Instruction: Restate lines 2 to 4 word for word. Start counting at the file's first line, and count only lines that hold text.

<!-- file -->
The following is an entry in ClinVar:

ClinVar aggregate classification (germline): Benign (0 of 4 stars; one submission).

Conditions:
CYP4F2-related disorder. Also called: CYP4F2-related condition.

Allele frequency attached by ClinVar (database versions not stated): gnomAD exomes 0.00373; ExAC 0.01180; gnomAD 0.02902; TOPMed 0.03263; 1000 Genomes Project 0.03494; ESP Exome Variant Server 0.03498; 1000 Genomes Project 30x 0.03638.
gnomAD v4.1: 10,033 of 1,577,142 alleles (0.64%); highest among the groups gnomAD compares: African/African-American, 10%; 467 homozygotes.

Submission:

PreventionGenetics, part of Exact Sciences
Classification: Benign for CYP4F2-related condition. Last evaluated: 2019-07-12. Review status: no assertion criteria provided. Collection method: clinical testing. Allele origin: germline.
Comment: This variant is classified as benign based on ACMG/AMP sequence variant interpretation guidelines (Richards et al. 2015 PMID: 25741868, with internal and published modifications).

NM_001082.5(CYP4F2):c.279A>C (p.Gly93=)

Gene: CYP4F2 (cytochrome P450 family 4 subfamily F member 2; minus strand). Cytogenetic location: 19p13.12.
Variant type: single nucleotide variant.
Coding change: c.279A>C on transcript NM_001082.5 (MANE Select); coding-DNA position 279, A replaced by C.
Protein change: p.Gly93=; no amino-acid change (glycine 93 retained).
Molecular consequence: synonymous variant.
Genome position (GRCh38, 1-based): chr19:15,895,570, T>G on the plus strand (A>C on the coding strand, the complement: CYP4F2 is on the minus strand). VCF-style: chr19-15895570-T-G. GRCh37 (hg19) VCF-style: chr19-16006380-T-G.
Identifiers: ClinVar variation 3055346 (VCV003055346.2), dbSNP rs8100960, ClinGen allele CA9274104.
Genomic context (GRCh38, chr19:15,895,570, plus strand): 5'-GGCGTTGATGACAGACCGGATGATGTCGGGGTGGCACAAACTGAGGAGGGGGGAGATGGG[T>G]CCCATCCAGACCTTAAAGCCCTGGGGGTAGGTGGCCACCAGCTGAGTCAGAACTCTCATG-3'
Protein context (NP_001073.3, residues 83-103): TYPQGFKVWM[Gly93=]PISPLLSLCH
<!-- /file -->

ClinVar aggregate classification (germline): Benign (0 of 4 stars; one submission).

Conditions:
CYP4F2-related disorder. Also called: CYP4F2-related condition.